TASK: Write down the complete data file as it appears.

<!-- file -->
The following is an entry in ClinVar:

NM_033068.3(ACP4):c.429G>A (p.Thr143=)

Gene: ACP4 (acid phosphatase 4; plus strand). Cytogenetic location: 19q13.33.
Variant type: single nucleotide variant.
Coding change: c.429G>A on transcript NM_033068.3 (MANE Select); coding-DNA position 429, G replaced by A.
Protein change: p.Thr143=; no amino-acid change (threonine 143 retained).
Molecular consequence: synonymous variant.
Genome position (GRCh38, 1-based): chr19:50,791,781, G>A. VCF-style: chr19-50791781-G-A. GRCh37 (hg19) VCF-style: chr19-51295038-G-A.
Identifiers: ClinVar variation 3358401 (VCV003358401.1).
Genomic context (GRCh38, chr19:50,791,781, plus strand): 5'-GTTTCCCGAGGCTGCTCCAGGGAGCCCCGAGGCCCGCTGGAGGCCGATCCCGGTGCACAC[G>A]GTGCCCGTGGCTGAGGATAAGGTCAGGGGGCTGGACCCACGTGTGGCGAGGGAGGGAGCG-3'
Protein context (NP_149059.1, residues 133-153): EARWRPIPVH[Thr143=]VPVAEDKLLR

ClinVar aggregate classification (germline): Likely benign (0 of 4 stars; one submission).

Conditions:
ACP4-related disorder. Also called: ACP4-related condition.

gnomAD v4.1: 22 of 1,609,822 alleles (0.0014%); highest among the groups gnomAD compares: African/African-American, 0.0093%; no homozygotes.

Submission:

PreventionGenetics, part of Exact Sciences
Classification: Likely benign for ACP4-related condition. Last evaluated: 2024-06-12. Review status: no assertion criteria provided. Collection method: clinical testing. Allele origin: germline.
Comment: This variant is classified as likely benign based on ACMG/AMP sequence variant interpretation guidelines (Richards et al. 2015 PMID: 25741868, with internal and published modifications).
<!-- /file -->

The following is an entry in ClinVar:

NM_033068.3(ACP4):c.429G>A (p.Thr143=)

Gene: ACP4 (acid phosphatase 4; plus strand). Cytogenetic location: 19q13.33.
Variant type: single nucleotide variant.
Coding change: c.429G>A on transcript NM_033068.3 (MANE Select); coding-DNA position 429, G replaced by A.
Protein change: p.Thr143=; no amino-acid change (threonine 143 retained).
Molecular consequence: synonymous variant.
Genome position (GRCh38, 1-based): chr19:50,791,781, G>A. VCF-style: chr19-50791781-G-A. GRCh37 (hg19) VCF-style: chr19-51295038-G-A.
Identifiers: ClinVar variation 3358401 (VCV003358401.1).
Genomic context (GRCh38, chr19:50,791,781, plus strand): 5'-GTTTCCCGAGGCTGCTCCAGGGAGCCCCGAGGCCCGCTGGAGGCCGATCCCGGTGCACAC[G>A]GTGCCCGTGGCTGAGGATAAGGTCAGGGGGCTGGACCCACGTGTGGCGAGGGAGGGAGCG-3'
Protein context (NP_149059.1, residues 133-153): EARWRPIPVH[Thr143=]VPVAEDKLLR

ClinVar aggregate classification (germline): Likely benign (0 of 4 stars; one submission).

Conditions:
ACP4-related disorder. Also called: ACP4-related condition.

gnomAD v4.1: 22 of 1,609,822 alleles (0.0014%); highest among the groups gnomAD compares: African/African-American, 0.0093%; no homozygotes.

Submission:

PreventionGenetics, part of Exact Sciences
Classification: Likely benign for ACP4-related condition. Last evaluated: 2024-06-12. Review status: no assertion criteria provided. Collection method: clinical testing. Allele origin: germline.
Comment: This variant is classified as likely benign based on ACMG/AMP sequence variant interpretation guidelines (Richards et al. 2015 PMID: 25741868, with internal and published modifications).